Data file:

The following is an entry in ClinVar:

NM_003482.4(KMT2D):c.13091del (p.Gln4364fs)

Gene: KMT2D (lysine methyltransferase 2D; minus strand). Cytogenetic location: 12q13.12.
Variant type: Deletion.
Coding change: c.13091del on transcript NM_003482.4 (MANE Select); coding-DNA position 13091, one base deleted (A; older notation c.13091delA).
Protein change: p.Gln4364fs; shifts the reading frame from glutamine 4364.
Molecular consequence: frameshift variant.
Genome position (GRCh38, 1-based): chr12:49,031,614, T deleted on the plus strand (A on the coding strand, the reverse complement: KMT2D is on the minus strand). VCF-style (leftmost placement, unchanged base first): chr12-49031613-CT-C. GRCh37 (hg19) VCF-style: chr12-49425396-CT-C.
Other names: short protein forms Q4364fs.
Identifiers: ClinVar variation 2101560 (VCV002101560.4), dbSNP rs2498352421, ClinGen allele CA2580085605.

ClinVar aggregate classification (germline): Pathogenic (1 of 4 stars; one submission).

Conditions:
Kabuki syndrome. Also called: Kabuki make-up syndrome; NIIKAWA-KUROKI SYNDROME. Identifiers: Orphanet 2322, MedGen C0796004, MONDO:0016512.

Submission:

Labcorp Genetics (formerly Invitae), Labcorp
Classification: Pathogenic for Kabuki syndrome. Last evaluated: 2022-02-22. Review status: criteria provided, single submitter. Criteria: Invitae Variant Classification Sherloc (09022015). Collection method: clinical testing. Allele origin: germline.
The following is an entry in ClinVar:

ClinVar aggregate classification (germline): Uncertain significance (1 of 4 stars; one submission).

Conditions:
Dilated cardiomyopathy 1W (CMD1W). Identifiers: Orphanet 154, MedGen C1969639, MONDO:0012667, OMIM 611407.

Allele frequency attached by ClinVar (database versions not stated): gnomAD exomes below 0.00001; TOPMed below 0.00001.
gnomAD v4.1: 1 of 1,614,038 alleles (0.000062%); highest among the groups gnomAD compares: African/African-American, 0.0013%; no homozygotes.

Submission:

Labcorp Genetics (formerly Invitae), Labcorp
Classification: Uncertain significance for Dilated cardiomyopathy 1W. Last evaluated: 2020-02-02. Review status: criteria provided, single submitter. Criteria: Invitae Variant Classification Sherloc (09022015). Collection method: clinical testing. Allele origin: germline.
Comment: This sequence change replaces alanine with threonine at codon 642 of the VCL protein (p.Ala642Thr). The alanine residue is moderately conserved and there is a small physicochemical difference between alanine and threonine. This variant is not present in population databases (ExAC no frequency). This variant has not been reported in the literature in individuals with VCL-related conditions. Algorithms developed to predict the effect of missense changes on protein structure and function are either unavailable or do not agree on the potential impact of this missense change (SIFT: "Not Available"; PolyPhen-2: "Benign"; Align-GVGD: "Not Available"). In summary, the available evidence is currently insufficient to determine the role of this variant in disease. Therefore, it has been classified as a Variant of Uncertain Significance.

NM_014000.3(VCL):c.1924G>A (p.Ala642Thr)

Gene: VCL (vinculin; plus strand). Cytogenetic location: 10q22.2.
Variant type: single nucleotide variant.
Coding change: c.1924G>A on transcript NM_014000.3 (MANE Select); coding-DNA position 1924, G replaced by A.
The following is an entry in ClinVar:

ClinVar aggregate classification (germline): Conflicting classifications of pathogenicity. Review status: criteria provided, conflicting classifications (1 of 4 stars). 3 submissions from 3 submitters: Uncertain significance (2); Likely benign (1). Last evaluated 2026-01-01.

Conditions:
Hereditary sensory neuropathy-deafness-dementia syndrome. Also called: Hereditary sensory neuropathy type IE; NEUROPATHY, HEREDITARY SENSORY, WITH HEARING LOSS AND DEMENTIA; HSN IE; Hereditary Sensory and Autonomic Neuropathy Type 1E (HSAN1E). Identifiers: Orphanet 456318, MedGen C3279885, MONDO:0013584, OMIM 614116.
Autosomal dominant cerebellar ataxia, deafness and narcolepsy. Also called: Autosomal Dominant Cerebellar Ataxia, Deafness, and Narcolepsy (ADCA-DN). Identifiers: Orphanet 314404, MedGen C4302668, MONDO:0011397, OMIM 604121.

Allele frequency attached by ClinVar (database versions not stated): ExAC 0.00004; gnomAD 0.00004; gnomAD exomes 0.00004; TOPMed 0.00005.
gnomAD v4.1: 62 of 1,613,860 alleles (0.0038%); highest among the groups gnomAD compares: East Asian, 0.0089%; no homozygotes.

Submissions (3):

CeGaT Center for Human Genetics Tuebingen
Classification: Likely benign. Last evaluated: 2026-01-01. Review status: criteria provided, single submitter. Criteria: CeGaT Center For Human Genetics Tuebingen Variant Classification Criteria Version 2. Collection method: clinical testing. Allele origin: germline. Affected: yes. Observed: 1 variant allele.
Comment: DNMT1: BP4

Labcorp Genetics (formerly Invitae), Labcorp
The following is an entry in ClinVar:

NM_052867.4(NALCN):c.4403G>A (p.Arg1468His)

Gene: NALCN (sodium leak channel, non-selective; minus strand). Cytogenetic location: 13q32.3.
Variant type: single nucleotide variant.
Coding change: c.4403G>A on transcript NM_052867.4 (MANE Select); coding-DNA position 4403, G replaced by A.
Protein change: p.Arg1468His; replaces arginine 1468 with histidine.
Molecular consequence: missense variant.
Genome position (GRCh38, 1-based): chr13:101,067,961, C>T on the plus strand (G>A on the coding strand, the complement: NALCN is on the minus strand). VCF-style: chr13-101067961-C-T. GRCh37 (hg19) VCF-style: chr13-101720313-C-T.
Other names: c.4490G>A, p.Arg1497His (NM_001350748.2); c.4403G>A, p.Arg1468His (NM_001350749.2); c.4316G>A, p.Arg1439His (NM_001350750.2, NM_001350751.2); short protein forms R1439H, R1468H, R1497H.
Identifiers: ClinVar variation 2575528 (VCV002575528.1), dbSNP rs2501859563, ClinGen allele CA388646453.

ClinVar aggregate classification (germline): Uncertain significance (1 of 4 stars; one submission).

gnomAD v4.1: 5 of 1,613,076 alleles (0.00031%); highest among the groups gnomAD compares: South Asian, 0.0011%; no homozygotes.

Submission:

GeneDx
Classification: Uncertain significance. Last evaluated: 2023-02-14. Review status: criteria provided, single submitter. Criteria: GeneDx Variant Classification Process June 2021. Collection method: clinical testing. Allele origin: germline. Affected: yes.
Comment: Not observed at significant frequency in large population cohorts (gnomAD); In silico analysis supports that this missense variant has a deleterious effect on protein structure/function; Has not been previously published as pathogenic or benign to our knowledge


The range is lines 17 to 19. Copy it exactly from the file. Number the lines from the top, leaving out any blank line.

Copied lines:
The following is an entry in ClinVar:

ClinVar aggregate classification (germline): Uncertain significance (1 of 4 stars; one submission).

Conditions: